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United States v. Armstrong

United States District Court, E.D. Michigan, Southern Division

May 2, 2018

UNITED STATES OF AMERICA, Plaintiff,
v.
ARTHUR ARMSTRONG, Defendant.

          OPINION AND ORDER DENYING DEFENDANT RELIEF FROM THE WRIT OF GARNISHMENT

          LINDA V. PARKER U.S. DISTRICT JUDGE

         On October 12, 2016, Defendant Arthur Armstrong (“Defendant”) pled guilty to one count of conspiracy to commit wire fraud in violation of 18 U.S.C. §§ 1343 and 1349. (United States v. Halloun, et al., 16-cr-20102, ECF No. 36.) On February 1, 2017, this Court sentenced Defendant to twelve months of supervised release. (United States v. Halloun, et al., 16-cr-20102, ECF No. 43 at Pg ID 247.) As part of his judgment and Rule 11 Plea Agreement, Defendant is required to pay $100, 941.59 in restitution. (United States v. Halloun, et al., 16-cr-20102, ECF No. 42 at Pg ID 250; ECF No. 36 at Pg ID 219.)

         Presently before the Court is Defendant's request for relief from the restitution order and garnishments, filed November 2, 2017. (ECF No. 13.) The Government filed a response on November 15, 2017. (ECF No. 15.) On January 4, 2018, Defendant provided the Court with a personal monthly budget reflecting his monthly income and expenses. This Court held a hearing on January 16, 2018 and permitted Defendant to supplement his personal monthly budget to reflect his economic hardship. For the reasons set out below, the Court denies Defendant's request.

         I. Background

         On October 12, 2016, as part of Defendant's Plea Agreement, Defendant agreed to the payment of restitution in the amount of $100, 941.59. (United States v. Halloun, et al., 16-cr-20102, ECF Nos. 36, 43 at Pg ID 247.) (United States v. Halloun, et al., 16-cr-20102, ECF No. 43 at Pg ID 247.) Since the judgment, the Government has engaged in collection efforts. Through the Treasury Offset Program (“TOP”) the Government received $543.00 in June 2017, which they believe was from Defendant's federal income tax refund. (ECF No. 15 at Pg ID 68.) At the time of the hearing, since August 2017, the Government has received a monthly payment of $215.00 believed to be an administrative offset from Defendant's social security benefits. (Id.)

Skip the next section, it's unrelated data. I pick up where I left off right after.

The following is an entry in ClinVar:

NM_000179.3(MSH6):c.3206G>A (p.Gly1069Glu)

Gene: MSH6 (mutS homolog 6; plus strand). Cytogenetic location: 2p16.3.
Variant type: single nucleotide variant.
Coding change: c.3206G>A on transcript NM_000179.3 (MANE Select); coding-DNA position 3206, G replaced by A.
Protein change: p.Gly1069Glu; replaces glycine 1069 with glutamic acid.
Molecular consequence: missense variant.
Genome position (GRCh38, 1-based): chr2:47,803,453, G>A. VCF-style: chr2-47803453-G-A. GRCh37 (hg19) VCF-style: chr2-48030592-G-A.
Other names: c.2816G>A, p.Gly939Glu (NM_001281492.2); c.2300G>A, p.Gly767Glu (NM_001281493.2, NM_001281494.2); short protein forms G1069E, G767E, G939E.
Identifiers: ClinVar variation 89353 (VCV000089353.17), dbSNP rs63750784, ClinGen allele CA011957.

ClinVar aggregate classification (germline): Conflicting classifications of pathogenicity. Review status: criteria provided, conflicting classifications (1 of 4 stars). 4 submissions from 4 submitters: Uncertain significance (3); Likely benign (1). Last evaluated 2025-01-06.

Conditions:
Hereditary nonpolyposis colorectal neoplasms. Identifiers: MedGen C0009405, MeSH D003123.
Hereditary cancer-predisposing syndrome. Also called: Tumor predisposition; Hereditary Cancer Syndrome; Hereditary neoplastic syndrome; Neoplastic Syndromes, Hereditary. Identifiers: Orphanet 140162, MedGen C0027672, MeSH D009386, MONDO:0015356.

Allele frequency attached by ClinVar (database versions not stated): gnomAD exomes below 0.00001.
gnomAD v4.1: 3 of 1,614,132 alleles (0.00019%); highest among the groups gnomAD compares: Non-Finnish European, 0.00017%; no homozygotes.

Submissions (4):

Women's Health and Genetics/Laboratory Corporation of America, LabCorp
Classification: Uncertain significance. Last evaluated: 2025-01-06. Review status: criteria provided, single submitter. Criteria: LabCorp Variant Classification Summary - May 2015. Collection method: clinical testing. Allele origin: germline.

To further collect on the debt, on April 3, 2017, the Government filed an application for writ of continuing garnishment. (ECF No. 1.) The request was submitted to the Michigan Department of Treasury. (Id.; ECF No. 3.) On August 16, 2017 and August 24, 2017, the Government filed an application for writ of continuing garnishment for General Motors and Fidelity Investments. (ECF Nos. 4 & 5.) Fidelity Investments answered the garnishment on September 11, 2017 stating that Defendant receives a monthly benefit of $835.83. (ECF No. 10 at Pg ID 56.) On October 4, 2017, this Court ordered Fidelity Investments to remit twenty-five percent of Defendant's monthly pension to the Government. (ECF No. 11.)

         On November 2, 2017, Defendant sent a letter to the Court requesting a hearing to reduce or eliminate the garnishments against him because of financial hardship. (ECF No. 13.) The Government contends that Defendant's request is untimely and not properly before the Court. (ECF No. 15 at Pg ID 66.) On December 6, 2017, this Court scheduled a garnishment hearing and ordered Defendant to provide the Court with support for change of his financial circumstances. A hearing was held on January 16, 2018. Since the hearing, Defendant has submitted financial documents to the Government, which have been forwarded to this Court. The Government filed a supplemental response on April 6, 2018. (ECF No. 20.)

         II. Applicable Law & Analysis

         The Mandatory Victims Restitution Act (“MVRA”), 18 U.S.C. §§ 3663A-3664, requires sentencing courts to order criminal defendants to pay restitution to their victims. “The MVRA, pursuant to § 3664(m)(1)(A)(I), ‘provides the Government authority to enforce victim restitution orders in the same manner that it recovers fines and by all other available means.'” United States v. Jendo, No. 13-50226, 2013 U.S. Dist. LEXIS 112610, at *3 (E.D. Mich. July 22, 2013). The government may enforce restitution orders through garnishments. 28 U.S.C. § 3205(a). A judgment debtor can object to a garnishment proceeding in two ways. First, within twenty days of receipt of the garnishee's answer, the judgment debtor may file an objection to the answer, stating “the grounds for the objection and bear the burden of proving such grounds.” 28 U.S.C. § 3205(c)(5). Next, pursuant to 28 U.S.C. § 3202(d), within twenty days of receiving the notice described in section 3202(b), the judgment debtor may request a hearing to quash the garnishment. However, the garnishment hearing is limited to the following:

(1) the probable validity of any claim of exemption by the judgment debtor;
(2) compliance with any statutory requirement for the issuance of the postjudgment remedy granted; and
(3) if the judgment is by default and only to the extent that the Constitution or another law of the United States provides a right to a hearing on the issue, to-
(A) the probable validity of the claim for the debt which is merged in ...

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